The film “One, Two, Three” provides a unique look at the harsh realities of U.S. imperialism through the lens of comedy. Throughout the movie, we see glimpses of Americanization. Particularly striking is the prominent map across the wall of Macnamara’s office which shows how far spread Coca-Cola had become even at that point. Overall, the film portrays how the United States aimed to infuse its own culture across the world. The cuckoo clock symbolizes the United State’s power throughout the film, and serves as a constant reminder of who really has control. Each time it goes off, the clock reminds the characters of their true mission of Americanization. As Macnamara rushes to perfect Otto’s new character, the clock constantly reminds him that the time is short for assimilation.

“One, Two, Three” puts you on the side of the capitalists, since the “enemy” is portrayed as East Germany and the Russians, or anyone who stood in the way of the infiltration of American culture in their country. Although I do not label myself as a full supporter of capitalism, I found myself hoping that Otto would assimilate to the American way, as Macnamara wished, because the plot placed me (or the viewer) on Macnamara’s side. Undoubtedly, this film intertwines politics into its script, and I find it noteworthy that it is written in favor of the American movement. They speak of American propaganda throughout the film, but the film in and of itself could be considered anti-communist propaganda.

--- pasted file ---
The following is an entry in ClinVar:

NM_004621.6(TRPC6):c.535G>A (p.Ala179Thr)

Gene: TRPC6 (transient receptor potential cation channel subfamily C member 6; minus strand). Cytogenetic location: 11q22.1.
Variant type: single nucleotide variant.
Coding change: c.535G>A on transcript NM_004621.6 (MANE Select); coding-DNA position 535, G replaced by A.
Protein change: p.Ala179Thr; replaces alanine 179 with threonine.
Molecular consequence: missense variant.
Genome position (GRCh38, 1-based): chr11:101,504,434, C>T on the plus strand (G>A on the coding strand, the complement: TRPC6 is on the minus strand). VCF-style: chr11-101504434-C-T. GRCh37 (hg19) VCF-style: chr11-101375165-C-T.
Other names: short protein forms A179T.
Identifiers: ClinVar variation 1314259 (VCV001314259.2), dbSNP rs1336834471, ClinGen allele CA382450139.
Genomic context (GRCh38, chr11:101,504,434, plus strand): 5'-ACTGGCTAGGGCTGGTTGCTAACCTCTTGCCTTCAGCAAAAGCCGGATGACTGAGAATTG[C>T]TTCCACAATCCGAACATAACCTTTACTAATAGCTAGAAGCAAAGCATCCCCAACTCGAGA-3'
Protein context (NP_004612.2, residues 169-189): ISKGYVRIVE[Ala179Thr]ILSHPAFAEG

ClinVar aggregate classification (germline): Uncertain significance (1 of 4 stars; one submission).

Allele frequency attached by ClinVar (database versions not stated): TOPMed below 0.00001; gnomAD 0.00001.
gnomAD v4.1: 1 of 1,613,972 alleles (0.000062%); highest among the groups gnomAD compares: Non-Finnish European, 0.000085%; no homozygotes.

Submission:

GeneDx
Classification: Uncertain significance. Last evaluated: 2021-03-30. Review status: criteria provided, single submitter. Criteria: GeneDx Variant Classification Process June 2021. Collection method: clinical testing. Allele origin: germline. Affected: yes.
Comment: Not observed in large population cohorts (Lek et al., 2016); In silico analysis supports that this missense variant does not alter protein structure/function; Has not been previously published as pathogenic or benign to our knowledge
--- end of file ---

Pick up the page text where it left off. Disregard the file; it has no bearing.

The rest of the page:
Otto is portrayed as a lesser being to the American family. From his appearance, Macnamara and his family viewed Otto as crazy and unworthy of Scarlett’s love and attention. Otto’s appearance is disheveled and he looks ridiculous next to the well-dressed Americans. He is also portrayed as a crazy radical with ideas that were made to seem absurd. Otto’s differences climax when the family rushes to make him into a worth partner of Scarlett, as he seemingly becomes more and more barbaric as they try to make him more American. This portrays communists as crazy compared to their level-headed American counterparts. However, the film ends on a happy note as Otto finally accepts his new role as a capitalists and his barbarity dissipates. When Otto finally acts like a “good American”, he finally seems familiar to the audience.